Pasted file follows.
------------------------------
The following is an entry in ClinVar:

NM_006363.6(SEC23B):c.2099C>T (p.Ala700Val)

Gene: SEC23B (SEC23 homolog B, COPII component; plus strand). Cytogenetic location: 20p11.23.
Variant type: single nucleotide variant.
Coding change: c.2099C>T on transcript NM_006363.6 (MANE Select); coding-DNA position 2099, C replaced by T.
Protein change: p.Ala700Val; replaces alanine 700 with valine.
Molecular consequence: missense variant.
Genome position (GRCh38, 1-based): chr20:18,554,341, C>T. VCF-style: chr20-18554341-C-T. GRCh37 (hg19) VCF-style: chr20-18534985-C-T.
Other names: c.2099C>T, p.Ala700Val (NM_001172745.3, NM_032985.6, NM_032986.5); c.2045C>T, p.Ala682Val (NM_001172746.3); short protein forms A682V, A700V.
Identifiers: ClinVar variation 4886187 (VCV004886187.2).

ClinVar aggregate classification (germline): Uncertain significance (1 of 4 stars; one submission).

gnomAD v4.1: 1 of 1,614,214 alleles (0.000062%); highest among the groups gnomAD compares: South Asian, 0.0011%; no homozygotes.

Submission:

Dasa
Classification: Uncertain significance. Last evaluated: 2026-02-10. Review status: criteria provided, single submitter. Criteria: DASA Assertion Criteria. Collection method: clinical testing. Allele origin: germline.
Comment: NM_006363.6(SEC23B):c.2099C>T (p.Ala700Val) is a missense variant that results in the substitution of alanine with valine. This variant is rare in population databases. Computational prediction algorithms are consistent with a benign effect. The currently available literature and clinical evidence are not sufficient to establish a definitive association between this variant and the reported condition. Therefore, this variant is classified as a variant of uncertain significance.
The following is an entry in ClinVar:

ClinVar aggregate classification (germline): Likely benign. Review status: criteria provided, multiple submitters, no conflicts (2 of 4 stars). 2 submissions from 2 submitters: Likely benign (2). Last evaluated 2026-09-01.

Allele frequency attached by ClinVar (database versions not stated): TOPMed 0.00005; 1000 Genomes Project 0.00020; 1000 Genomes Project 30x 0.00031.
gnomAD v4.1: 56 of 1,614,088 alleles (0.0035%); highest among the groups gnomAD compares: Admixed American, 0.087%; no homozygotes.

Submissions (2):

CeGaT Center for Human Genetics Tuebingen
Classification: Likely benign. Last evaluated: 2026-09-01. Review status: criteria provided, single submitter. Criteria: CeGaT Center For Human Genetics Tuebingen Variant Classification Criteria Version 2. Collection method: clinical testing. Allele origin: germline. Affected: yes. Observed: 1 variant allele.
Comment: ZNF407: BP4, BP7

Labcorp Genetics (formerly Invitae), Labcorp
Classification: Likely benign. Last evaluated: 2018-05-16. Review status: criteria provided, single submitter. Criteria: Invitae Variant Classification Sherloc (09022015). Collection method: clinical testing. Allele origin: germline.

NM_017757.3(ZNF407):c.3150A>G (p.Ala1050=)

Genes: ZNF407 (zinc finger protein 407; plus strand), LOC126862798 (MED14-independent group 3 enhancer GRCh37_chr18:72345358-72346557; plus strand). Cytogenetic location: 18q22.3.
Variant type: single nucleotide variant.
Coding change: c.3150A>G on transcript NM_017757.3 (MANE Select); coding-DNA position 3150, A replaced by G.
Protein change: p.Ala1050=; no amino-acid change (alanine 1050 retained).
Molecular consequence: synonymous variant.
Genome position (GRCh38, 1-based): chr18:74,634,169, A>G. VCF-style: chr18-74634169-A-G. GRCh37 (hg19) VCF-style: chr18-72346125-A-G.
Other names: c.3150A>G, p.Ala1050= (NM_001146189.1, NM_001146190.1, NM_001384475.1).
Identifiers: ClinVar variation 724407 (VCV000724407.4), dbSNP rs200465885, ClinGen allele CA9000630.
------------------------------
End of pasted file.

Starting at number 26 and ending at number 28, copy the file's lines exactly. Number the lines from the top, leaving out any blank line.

Classification: Likely benign. Last evaluated: 2018-05-16. Review status: criteria provided, single submitter. Criteria: Invitae Variant Classification Sherloc (09022015). Collection method: clinical testing. Allele origin: germline.

NM_017757.3(ZNF407):c.3150A>G (p.Ala1050=)

Genes: ZNF407 (zinc finger protein 407; plus strand), LOC126862798 (MED14-independent group 3 enhancer GRCh37_chr18:72345358-72346557; plus strand). Cytogenetic location: 18q22.3.